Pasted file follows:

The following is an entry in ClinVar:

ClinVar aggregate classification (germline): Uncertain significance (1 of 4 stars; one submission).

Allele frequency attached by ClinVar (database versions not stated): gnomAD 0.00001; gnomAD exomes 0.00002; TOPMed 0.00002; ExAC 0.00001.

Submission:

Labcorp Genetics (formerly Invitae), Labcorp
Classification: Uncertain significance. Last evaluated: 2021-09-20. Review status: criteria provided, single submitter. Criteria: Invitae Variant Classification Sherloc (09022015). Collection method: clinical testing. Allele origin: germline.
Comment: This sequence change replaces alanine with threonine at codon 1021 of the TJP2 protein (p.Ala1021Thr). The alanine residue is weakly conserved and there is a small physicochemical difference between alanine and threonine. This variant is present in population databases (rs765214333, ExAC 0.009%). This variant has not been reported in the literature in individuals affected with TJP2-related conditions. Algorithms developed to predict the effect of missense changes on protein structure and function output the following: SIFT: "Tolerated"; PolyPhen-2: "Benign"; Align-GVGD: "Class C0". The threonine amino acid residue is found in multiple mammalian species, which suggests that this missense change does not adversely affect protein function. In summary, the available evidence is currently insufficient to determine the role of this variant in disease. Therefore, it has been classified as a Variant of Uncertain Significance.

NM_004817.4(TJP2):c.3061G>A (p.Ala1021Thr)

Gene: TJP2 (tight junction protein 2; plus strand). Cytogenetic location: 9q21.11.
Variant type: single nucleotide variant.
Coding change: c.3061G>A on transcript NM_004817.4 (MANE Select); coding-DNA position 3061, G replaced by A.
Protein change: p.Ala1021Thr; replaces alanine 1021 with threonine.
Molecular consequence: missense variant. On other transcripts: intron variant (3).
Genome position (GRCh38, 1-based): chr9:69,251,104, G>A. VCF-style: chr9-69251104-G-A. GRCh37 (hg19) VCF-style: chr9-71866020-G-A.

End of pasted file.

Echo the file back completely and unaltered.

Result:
The following is an entry in ClinVar:

ClinVar aggregate classification (germline): Uncertain significance (1 of 4 stars; one submission).

Allele frequency attached by ClinVar (database versions not stated): gnomAD 0.00001; gnomAD exomes 0.00002; TOPMed 0.00002; ExAC 0.00001.

Submission:

Labcorp Genetics (formerly Invitae), Labcorp
Classification: Uncertain significance. Last evaluated: 2021-09-20. Review status: criteria provided, single submitter. Criteria: Invitae Variant Classification Sherloc (09022015). Collection method: clinical testing. Allele origin: germline.
Comment: This sequence change replaces alanine with threonine at codon 1021 of the TJP2 protein (p.Ala1021Thr). The alanine residue is weakly conserved and there is a small physicochemical difference between alanine and threonine. This variant is present in population databases (rs765214333, ExAC 0.009%). This variant has not been reported in the literature in individuals affected with TJP2-related conditions. Algorithms developed to predict the effect of missense changes on protein structure and function output the following: SIFT: "Tolerated"; PolyPhen-2: "Benign"; Align-GVGD: "Class C0". The threonine amino acid residue is found in multiple mammalian species, which suggests that this missense change does not adversely affect protein function. In summary, the available evidence is currently insufficient to determine the role of this variant in disease. Therefore, it has been classified as a Variant of Uncertain Significance.

NM_004817.4(TJP2):c.3061G>A (p.Ala1021Thr)

Gene: TJP2 (tight junction protein 2; plus strand). Cytogenetic location: 9q21.11.
Variant type: single nucleotide variant.
Coding change: c.3061G>A on transcript NM_004817.4 (MANE Select); coding-DNA position 3061, G replaced by A.
Protein change: p.Ala1021Thr; replaces alanine 1021 with threonine.
Molecular consequence: missense variant. On other transcripts: intron variant (3).
Genome position (GRCh38, 1-based): chr9:69,251,104, G>A. VCF-style: chr9-69251104-G-A. GRCh37 (hg19) VCF-style: chr9-71866020-G-A.